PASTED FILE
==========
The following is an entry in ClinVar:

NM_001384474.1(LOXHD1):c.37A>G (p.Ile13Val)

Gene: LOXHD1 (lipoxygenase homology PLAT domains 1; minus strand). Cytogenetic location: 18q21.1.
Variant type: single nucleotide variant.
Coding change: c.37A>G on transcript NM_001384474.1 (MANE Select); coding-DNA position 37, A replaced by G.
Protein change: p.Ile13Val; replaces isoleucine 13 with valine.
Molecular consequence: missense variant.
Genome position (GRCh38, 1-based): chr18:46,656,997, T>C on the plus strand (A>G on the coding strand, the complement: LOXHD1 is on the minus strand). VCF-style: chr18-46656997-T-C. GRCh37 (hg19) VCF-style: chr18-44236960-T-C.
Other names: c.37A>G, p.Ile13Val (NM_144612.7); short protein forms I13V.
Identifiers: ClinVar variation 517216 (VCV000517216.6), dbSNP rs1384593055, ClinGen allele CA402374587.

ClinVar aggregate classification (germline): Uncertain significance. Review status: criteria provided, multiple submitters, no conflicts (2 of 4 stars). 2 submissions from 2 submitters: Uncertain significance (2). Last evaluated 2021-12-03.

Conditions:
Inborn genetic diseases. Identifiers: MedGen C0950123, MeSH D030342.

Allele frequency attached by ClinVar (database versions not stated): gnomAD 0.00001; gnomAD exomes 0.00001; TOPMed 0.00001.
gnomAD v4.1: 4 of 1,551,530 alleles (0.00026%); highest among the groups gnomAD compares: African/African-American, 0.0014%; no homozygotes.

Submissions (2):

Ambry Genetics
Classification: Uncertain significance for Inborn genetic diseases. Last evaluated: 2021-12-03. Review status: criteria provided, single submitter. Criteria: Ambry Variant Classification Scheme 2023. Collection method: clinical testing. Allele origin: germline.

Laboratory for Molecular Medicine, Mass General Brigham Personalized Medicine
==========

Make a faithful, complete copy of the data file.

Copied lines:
The following is an entry in ClinVar:

NM_001384474.1(LOXHD1):c.37A>G (p.Ile13Val)

Gene: LOXHD1 (lipoxygenase homology PLAT domains 1; minus strand). Cytogenetic location: 18q21.1.
Variant type: single nucleotide variant.
Coding change: c.37A>G on transcript NM_001384474.1 (MANE Select); coding-DNA position 37, A replaced by G.
Protein change: p.Ile13Val; replaces isoleucine 13 with valine.
Molecular consequence: missense variant.
Genome position (GRCh38, 1-based): chr18:46,656,997, T>C on the plus strand (A>G on the coding strand, the complement: LOXHD1 is on the minus strand). VCF-style: chr18-46656997-T-C. GRCh37 (hg19) VCF-style: chr18-44236960-T-C.
Other names: c.37A>G, p.Ile13Val (NM_144612.7); short protein forms I13V.
Identifiers: ClinVar variation 517216 (VCV000517216.6), dbSNP rs1384593055, ClinGen allele CA402374587.

ClinVar aggregate classification (germline): Uncertain significance. Review status: criteria provided, multiple submitters, no conflicts (2 of 4 stars). 2 submissions from 2 submitters: Uncertain significance (2). Last evaluated 2021-12-03.

Conditions:
Inborn genetic diseases. Identifiers: MedGen C0950123, MeSH D030342.

Allele frequency attached by ClinVar (database versions not stated): gnomAD 0.00001; gnomAD exomes 0.00001; TOPMed 0.00001.
gnomAD v4.1: 4 of 1,551,530 alleles (0.00026%); highest among the groups gnomAD compares: African/African-American, 0.0014%; no homozygotes.

Submissions (2):

Ambry Genetics
Classification: Uncertain significance for Inborn genetic diseases. Last evaluated: 2021-12-03. Review status: criteria provided, single submitter. Criteria: Ambry Variant Classification Scheme 2023. Collection method: clinical testing. Allele origin: germline.

Laboratory for Molecular Medicine, Mass General Brigham Personalized Medicine